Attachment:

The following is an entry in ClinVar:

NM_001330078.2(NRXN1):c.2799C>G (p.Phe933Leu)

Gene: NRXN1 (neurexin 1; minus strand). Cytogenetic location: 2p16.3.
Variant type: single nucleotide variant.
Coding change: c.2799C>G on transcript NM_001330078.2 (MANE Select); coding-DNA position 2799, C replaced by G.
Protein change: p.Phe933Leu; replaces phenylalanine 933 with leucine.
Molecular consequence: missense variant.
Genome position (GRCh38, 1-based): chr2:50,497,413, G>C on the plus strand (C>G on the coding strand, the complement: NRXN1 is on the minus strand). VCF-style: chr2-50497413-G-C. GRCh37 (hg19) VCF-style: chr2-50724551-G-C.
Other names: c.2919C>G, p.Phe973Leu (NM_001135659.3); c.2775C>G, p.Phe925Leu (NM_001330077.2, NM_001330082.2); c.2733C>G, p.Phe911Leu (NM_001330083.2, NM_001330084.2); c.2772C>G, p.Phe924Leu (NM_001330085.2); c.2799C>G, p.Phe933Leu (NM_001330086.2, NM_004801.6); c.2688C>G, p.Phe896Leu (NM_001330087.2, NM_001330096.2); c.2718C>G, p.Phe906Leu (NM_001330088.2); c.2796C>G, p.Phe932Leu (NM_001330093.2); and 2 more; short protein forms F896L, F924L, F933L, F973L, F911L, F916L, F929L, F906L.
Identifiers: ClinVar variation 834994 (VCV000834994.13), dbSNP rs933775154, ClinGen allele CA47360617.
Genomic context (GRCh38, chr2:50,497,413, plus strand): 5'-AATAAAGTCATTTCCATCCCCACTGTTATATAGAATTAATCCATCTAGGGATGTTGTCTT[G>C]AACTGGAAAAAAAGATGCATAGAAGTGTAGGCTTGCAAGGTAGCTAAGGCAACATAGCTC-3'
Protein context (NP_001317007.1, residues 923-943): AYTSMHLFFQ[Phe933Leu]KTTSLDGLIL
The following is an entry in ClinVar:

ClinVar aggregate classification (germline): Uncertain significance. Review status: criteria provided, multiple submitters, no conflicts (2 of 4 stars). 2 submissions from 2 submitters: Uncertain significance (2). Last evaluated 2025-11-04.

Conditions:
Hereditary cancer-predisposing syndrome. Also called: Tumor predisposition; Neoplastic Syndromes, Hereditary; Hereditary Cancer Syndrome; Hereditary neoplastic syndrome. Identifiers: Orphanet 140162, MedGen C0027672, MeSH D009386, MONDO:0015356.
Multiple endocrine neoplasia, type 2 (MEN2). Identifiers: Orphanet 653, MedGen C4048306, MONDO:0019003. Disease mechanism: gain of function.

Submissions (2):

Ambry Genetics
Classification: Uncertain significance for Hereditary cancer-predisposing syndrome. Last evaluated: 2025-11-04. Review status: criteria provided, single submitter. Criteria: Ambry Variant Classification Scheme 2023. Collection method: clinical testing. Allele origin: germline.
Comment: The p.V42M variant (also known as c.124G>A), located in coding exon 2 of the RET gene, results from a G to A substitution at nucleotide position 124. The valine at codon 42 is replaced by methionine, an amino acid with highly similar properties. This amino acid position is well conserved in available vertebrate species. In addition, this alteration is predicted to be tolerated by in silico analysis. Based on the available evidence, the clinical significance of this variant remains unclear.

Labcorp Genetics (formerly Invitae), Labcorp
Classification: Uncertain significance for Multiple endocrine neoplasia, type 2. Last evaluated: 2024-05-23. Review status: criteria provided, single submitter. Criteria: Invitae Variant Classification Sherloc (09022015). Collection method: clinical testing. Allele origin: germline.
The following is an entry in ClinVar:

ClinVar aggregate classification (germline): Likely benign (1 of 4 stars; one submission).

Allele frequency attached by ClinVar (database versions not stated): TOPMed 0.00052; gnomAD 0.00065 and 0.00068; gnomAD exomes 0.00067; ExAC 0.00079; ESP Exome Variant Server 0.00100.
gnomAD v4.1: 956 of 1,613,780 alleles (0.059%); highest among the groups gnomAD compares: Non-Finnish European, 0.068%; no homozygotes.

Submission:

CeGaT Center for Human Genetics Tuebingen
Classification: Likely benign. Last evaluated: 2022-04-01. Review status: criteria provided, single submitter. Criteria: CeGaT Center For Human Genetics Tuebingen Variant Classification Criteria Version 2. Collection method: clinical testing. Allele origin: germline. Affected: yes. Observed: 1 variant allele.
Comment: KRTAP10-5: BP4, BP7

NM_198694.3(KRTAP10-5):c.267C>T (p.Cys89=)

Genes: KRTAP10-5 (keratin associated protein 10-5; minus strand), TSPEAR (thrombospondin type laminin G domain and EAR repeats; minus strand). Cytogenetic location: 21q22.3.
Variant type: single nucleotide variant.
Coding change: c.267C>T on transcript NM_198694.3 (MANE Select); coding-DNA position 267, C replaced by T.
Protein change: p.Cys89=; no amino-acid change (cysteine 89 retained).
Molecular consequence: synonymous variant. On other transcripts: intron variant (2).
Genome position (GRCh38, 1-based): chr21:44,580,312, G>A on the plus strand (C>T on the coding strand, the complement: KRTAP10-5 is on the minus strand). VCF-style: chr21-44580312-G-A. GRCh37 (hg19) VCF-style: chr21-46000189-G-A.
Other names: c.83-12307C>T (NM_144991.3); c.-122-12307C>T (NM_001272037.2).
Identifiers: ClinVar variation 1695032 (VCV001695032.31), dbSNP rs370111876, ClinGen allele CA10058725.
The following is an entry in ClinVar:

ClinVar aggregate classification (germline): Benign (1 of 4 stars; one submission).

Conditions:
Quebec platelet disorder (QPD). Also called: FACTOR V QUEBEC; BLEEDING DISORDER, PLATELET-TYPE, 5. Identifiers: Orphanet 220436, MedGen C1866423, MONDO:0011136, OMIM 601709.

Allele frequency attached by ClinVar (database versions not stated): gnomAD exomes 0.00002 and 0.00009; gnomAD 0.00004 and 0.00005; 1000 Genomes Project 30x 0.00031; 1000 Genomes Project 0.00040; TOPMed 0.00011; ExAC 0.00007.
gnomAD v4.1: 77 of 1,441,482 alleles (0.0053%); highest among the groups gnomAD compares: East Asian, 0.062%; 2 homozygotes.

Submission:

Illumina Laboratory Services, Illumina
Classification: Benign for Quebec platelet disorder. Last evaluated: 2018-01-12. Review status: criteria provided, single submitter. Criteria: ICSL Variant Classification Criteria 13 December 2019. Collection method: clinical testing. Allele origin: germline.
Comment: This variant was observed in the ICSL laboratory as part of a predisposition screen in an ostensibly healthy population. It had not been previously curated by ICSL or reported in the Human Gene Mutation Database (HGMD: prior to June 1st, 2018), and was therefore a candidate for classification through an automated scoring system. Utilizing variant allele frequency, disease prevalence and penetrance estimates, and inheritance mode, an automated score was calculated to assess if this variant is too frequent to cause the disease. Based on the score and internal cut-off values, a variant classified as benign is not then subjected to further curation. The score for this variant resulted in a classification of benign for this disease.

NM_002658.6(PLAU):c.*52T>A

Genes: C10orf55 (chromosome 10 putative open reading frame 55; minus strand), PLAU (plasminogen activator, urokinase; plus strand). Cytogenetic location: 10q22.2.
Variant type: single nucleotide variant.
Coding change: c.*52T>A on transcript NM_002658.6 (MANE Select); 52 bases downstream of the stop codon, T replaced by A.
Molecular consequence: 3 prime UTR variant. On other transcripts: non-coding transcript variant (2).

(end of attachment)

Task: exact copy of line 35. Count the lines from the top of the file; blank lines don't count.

Coding change: c.267C>T on transcript NM_198694.3 (MANE Select); coding-DNA position 267, C replaced by T.